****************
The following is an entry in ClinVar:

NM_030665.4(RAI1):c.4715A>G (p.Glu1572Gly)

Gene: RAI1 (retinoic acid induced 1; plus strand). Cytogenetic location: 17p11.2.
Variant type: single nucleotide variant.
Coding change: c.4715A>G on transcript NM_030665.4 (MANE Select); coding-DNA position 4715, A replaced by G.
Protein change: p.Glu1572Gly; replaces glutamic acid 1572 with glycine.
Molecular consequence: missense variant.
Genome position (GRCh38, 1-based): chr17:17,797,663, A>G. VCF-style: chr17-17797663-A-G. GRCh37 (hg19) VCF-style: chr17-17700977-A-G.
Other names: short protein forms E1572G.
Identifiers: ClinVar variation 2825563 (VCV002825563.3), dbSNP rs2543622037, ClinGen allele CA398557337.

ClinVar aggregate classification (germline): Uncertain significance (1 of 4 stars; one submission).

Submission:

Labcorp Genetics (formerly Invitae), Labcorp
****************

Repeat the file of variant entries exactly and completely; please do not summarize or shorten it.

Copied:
The following is an entry in ClinVar:

NM_030665.4(RAI1):c.4715A>G (p.Glu1572Gly)

Gene: RAI1 (retinoic acid induced 1; plus strand). Cytogenetic location: 17p11.2.
Variant type: single nucleotide variant.
Coding change: c.4715A>G on transcript NM_030665.4 (MANE Select); coding-DNA position 4715, A replaced by G.
Protein change: p.Glu1572Gly; replaces glutamic acid 1572 with glycine.
Molecular consequence: missense variant.
Genome position (GRCh38, 1-based): chr17:17,797,663, A>G. VCF-style: chr17-17797663-A-G. GRCh37 (hg19) VCF-style: chr17-17700977-A-G.
Other names: short protein forms E1572G.
Identifiers: ClinVar variation 2825563 (VCV002825563.3), dbSNP rs2543622037, ClinGen allele CA398557337.

ClinVar aggregate classification (germline): Uncertain significance (1 of 4 stars; one submission).

Submission:

Labcorp Genetics (formerly Invitae), Labcorp